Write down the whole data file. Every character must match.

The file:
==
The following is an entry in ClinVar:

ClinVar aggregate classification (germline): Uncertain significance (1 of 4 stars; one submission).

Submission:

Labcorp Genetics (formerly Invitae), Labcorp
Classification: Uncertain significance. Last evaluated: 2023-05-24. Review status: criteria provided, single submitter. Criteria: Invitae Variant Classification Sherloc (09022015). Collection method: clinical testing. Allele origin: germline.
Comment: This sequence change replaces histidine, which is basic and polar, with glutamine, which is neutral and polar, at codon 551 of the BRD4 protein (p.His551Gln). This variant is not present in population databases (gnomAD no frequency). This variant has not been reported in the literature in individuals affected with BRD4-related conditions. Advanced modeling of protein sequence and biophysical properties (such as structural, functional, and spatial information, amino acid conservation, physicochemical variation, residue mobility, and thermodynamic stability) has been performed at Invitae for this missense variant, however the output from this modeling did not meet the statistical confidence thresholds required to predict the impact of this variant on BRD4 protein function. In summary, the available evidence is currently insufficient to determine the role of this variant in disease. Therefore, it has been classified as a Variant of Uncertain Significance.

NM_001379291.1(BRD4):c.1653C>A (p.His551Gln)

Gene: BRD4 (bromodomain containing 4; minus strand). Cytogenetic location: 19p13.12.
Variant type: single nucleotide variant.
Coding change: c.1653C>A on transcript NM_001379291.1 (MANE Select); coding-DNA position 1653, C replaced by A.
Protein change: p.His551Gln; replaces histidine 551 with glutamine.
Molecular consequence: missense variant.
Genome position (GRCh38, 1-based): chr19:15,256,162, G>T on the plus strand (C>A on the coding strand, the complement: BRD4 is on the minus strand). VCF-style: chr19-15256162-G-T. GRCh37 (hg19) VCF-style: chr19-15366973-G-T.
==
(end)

The following is an entry in ClinVar:

ClinVar aggregate classification (germline): Uncertain significance (1 of 4 stars; one submission).

Submission:

Labcorp Genetics (formerly Invitae), Labcorp
Classification: Uncertain significance. Last evaluated: 2023-05-24. Review status: criteria provided, single submitter. Criteria: Invitae Variant Classification Sherloc (09022015). Collection method: clinical testing. Allele origin: germline.
Comment: This sequence change replaces histidine, which is basic and polar, with glutamine, which is neutral and polar, at codon 551 of the BRD4 protein (p.His551Gln). This variant is not present in population databases (gnomAD no frequency). This variant has not been reported in the literature in individuals affected with BRD4-related conditions. Advanced modeling of protein sequence and biophysical properties (such as structural, functional, and spatial information, amino acid conservation, physicochemical variation, residue mobility, and thermodynamic stability) has been performed at Invitae for this missense variant, however the output from this modeling did not meet the statistical confidence thresholds required to predict the impact of this variant on BRD4 protein function. In summary, the available evidence is currently insufficient to determine the role of this variant in disease. Therefore, it has been classified as a Variant of Uncertain Significance.

NM_001379291.1(BRD4):c.1653C>A (p.His551Gln)

Gene: BRD4 (bromodomain containing 4; minus strand). Cytogenetic location: 19p13.12.
Variant type: single nucleotide variant.
Coding change: c.1653C>A on transcript NM_001379291.1 (MANE Select); coding-DNA position 1653, C replaced by A.
Protein change: p.His551Gln; replaces histidine 551 with glutamine.
Molecular consequence: missense variant.
Genome position (GRCh38, 1-based): chr19:15,256,162, G>T on the plus strand (C>A on the coding strand, the complement: BRD4 is on the minus strand). VCF-style: chr19-15256162-G-T. GRCh37 (hg19) VCF-style: chr19-15366973-G-T.